Top Books of 2017 by Sophia Kerr-Davis

Posted by on Jan 26, 2018 in Blog, Fresh Ink | Comments Off on Top Books of 2017 by Sophia Kerr-Davis

Throughout 2017, many books were published and many more were loved. From a collection of data from major news and entertainment websites (Goodreads, BBC, New York Times, Entertainment Weekly, Amazon, Harper’s Bazaar, and the Washington Post), some books appeared more than once on their Top Books of 2017 lists. From those lists, this list is born.

 

Fiction

Little Fires Everywhere by Celeste Ng

In Shaker Heights, a placid, progressive suburb of Cleveland, everything is meticulously planned – from the layout and colours of the houses to the successful lives its residents will go on to lead. And no one embodies this spirit more than Elena Richardson, whose guiding principle is playing by the rules. Enter Mia Warren, who arrives in this idyllic bubble with her teenage daughter Pearl, and rents a house from the Richardsons. Soon all four Richardson children are drawn to the alluring mother-daughter pair. But Mia carries with her a mysterious past, and a disregard for the rules that threatens to upend this carefully ordered community. When the Richardsons’ friends attempt to adopt a Chinese-American baby, a custody battle erupts that dramatically divides the town and puts Mia and Mrs. Richardson on opposing sides. Suspicious of Mia and her motives, Mrs. Richardson becomes determined to uncover the secrets in Mia’s past.

Little Fires Everywhere explores the weight of long-held secrets and the ferocious pull of motherhood-and the danger of believing that planning and following the rules can avert disaster, or heartbreak.

The Power by Naomi Alderman

In The Power, the world is a recognisable place: there’s a rich Nigerian kid who lounges around the family pool; a foster girl whose religious parents hide their true nature; a local American politician; a tough London girl from a tricky family. But something vital has changed, causing their lives to converge with devastating effect. Teenage girls now have immense physical power – they can cause agonising pain and even death. And, with this small twist of nature, the world changes utterly.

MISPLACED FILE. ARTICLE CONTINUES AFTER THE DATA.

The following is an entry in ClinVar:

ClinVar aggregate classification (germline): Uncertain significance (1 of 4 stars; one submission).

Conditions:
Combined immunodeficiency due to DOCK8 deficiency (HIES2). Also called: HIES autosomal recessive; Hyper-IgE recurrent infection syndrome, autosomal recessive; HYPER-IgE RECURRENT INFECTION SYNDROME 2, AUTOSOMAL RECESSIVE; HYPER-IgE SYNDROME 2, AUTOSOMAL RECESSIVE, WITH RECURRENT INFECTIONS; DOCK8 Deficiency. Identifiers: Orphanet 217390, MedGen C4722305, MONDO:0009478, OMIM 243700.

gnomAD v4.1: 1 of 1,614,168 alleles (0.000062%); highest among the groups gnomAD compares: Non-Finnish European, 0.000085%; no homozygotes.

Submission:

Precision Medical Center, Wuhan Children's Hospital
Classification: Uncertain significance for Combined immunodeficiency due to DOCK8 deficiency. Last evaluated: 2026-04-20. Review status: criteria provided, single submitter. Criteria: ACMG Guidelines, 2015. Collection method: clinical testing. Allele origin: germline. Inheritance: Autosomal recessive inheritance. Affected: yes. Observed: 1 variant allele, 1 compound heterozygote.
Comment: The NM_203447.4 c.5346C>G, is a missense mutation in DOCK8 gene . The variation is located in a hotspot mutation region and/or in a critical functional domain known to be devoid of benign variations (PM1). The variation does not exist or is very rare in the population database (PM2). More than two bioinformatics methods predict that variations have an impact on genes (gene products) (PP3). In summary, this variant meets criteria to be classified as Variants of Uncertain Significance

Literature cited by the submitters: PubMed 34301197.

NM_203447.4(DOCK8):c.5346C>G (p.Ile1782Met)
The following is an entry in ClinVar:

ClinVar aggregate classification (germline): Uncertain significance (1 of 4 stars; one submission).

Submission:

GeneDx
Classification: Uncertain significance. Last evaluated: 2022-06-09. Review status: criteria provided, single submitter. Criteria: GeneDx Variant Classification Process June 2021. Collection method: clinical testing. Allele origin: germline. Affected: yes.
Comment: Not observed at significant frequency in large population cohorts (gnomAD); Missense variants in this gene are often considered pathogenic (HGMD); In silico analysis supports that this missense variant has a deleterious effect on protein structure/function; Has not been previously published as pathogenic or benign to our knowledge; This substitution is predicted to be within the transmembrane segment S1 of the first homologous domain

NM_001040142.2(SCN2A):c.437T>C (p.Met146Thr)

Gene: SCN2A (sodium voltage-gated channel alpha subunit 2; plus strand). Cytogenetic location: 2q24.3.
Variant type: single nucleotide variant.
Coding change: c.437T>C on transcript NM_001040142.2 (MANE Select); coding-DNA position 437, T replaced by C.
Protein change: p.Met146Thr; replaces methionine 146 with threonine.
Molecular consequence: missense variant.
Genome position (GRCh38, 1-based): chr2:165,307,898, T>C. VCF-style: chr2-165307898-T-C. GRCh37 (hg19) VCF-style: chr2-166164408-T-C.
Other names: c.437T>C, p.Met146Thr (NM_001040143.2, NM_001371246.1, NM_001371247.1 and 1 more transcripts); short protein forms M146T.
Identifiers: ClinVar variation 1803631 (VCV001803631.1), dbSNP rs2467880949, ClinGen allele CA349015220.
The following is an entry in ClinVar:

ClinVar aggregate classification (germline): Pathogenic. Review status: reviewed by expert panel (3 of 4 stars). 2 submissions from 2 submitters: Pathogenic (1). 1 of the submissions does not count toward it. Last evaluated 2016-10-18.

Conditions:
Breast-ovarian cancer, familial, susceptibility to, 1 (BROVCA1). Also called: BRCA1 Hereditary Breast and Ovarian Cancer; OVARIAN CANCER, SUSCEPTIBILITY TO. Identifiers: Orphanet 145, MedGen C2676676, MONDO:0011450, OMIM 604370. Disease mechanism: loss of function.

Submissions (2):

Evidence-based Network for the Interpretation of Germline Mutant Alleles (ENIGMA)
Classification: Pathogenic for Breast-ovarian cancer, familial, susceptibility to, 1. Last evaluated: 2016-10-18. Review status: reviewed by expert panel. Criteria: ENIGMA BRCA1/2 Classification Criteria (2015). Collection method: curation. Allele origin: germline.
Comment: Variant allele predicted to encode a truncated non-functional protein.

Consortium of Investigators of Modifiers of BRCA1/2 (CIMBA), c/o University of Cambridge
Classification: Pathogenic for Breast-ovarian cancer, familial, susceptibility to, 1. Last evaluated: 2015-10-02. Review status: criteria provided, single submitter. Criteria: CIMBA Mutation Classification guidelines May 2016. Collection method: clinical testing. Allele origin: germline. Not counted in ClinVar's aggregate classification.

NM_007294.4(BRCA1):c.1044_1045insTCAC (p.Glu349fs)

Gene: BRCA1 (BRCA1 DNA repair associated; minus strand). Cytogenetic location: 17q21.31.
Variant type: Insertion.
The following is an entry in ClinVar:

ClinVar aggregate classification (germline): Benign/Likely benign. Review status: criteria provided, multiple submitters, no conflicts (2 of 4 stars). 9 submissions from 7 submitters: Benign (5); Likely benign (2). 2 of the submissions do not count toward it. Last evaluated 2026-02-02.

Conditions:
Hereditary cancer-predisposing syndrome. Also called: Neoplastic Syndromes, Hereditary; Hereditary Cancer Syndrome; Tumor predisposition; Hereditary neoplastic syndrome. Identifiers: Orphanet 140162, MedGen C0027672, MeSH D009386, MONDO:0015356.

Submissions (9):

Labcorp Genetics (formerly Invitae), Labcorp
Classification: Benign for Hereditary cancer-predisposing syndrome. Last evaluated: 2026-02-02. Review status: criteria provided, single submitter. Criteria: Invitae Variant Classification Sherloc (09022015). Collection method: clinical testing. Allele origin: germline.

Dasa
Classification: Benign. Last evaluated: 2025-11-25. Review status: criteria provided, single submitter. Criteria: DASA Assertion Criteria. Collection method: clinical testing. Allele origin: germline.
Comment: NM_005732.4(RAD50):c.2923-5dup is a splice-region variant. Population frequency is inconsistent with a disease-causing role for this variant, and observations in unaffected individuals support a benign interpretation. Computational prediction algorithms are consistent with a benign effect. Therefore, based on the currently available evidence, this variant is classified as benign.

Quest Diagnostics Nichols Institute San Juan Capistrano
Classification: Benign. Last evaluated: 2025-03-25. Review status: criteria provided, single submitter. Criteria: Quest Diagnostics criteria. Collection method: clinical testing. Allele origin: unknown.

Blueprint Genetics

This extraordinary novel by Naomi Alderman is not only a gripping story of how the world would change if power was in the hands of women but also exposes our contemporary world.

 

Saints for All Occasions by J. Courtney Sullivan

Nora and Theresa Flynn are twenty-one and seventeen when they leave their small village in Ireland and journey to America. Nora is the responsible sister; she’s shy and serious and engaged to a man she isn’t sure that she loves. Theresa, on the other hand, is thrilled by their new life in Boston and besotted with the fashionable dresses and dance halls on Dudley Street. But when Theresa ends up pregnant, Nora is forced to come up with a plan—a decision with repercussions they are both far too young to understand. Fifty years later, Nora is the matriarch of a big Catholic family with four grown children. Estranged from her sister and cut off from the world, Theresa is a cloistered nun, living in an abbey in rural Vermont. Until, after decades of silence, a sudden death forces Nora and Theresa to confront the choices they made so long ago.

Sing, Unburied, Sing by Jesmyn Ward

Jojo is thirteen years old and trying to understand what it means to be a man. His mother, Leonie, is in constant conflict with herself and those around her. She is black and her children’s father is white. Embattled in ways that reflect the brutal reality of her circumstances, she wants to be a better mother, but can’t put her children above her own needs. When the children’s father is released from prison, Leonie packs her kids and a friend into her car and drives north to the heart of Mississippi and Parchman Farm, the State Penitentiary. At Parchman, there is another boy, the ghost of a dead inmate who carries all of the ugly history of the South with him in his wandering. He too has something to teach Jojo about fathers and sons, about legacies, about violence, about love.

Exit West By Mohsin Hamid

Exit West follows two characters in love—sensual, fiercely independent Nadia and gentle, restrained Saeed— as they emerge into an alien and uncertain future, struggling to hold on to each other, to their past, to the very sense of who they are. Profoundly intimate and powerfully inventive, it tells an unforgettable story of love, loyalty, and courage that is both completely of our time and for all time.

 

Memoir

Priestdaddy By Patricia Lockwood

The childhood of Patricia Lockwood was unusual in many respects. There was the location: an impoverished, nuclear waste-riddled area of the American Midwest. There was her mother, a woman who speaks almost entirely in strange koans and warnings of impending danger. Above all, there was her gun-toting, guitar-riffing, frequently semi-naked father, who underwent a religious conversion and discovered a loophole which saw him approved for the Catholic priesthood- despite already having a wife and children. When the expense of a medical procedure forces the 30-year-old Patricia and her husband to move back in with her parents, she must learn to live again with her family’s simmering madness, and reckon with the dark side of a childhood spent in the bosom of the Catholic Church.